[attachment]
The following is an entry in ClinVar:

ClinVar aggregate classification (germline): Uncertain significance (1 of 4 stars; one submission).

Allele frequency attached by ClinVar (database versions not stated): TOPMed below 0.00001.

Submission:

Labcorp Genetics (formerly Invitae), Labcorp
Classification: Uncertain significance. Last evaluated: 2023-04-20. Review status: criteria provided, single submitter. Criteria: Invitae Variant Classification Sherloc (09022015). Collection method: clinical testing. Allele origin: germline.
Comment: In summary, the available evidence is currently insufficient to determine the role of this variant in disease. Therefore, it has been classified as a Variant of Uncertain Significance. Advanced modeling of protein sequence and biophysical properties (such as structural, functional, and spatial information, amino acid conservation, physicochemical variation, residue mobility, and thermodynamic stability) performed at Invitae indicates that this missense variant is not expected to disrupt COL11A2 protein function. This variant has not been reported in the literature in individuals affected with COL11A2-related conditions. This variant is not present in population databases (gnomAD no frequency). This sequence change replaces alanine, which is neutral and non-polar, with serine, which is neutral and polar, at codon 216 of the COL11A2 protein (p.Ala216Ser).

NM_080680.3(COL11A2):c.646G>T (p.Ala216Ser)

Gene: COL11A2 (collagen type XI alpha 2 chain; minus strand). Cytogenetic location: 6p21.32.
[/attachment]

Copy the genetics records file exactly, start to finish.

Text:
The following is an entry in ClinVar:

ClinVar aggregate classification (germline): Uncertain significance (1 of 4 stars; one submission).

Allele frequency attached by ClinVar (database versions not stated): TOPMed below 0.00001.

Submission:

Labcorp Genetics (formerly Invitae), Labcorp
Classification: Uncertain significance. Last evaluated: 2023-04-20. Review status: criteria provided, single submitter. Criteria: Invitae Variant Classification Sherloc (09022015). Collection method: clinical testing. Allele origin: germline.
Comment: In summary, the available evidence is currently insufficient to determine the role of this variant in disease. Therefore, it has been classified as a Variant of Uncertain Significance. Advanced modeling of protein sequence and biophysical properties (such as structural, functional, and spatial information, amino acid conservation, physicochemical variation, residue mobility, and thermodynamic stability) performed at Invitae indicates that this missense variant is not expected to disrupt COL11A2 protein function. This variant has not been reported in the literature in individuals affected with COL11A2-related conditions. This variant is not present in population databases (gnomAD no frequency). This sequence change replaces alanine, which is neutral and non-polar, with serine, which is neutral and polar, at codon 216 of the COL11A2 protein (p.Ala216Ser).

NM_080680.3(COL11A2):c.646G>T (p.Ala216Ser)

Gene: COL11A2 (collagen type XI alpha 2 chain; minus strand). Cytogenetic location: 6p21.32.